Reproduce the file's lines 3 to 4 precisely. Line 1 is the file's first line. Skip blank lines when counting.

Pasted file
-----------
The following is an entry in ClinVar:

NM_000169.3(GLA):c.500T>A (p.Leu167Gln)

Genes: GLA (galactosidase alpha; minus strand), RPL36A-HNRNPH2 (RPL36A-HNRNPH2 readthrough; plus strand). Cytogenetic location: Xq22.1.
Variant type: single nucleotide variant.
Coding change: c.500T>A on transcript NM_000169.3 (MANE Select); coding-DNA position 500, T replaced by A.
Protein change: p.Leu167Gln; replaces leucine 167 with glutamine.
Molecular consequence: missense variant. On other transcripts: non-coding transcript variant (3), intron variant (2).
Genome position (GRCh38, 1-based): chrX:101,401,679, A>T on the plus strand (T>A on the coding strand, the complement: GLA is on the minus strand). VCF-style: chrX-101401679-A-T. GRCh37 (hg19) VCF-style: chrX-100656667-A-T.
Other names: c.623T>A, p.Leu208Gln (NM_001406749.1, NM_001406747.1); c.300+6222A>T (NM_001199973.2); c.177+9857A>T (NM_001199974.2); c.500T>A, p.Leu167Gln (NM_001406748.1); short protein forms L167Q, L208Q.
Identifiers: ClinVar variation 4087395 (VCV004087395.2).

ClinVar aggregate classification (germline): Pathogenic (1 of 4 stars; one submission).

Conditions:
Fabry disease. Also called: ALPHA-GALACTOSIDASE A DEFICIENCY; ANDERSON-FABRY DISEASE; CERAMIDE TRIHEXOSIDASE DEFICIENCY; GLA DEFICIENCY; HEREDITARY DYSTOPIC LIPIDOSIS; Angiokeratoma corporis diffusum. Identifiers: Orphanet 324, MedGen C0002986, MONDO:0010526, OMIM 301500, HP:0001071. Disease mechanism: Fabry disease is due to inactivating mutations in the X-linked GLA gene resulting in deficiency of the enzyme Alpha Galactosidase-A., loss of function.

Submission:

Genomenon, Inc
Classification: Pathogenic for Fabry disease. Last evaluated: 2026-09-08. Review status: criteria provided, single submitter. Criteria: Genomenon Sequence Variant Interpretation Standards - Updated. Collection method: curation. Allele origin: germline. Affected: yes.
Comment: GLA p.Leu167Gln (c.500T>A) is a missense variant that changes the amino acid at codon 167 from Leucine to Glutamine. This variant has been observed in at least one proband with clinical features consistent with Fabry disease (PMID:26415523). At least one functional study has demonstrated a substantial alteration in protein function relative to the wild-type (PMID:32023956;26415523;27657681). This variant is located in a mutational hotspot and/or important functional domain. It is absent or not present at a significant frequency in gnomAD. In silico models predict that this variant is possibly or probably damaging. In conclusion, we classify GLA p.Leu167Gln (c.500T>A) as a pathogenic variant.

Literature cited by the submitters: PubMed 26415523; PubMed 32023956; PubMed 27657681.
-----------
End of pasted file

Genes: GLA (galactosidase alpha; minus strand), RPL36A-HNRNPH2 (RPL36A-HNRNPH2 readthrough; plus strand). Cytogenetic location: Xq22.1.
Variant type: single nucleotide variant.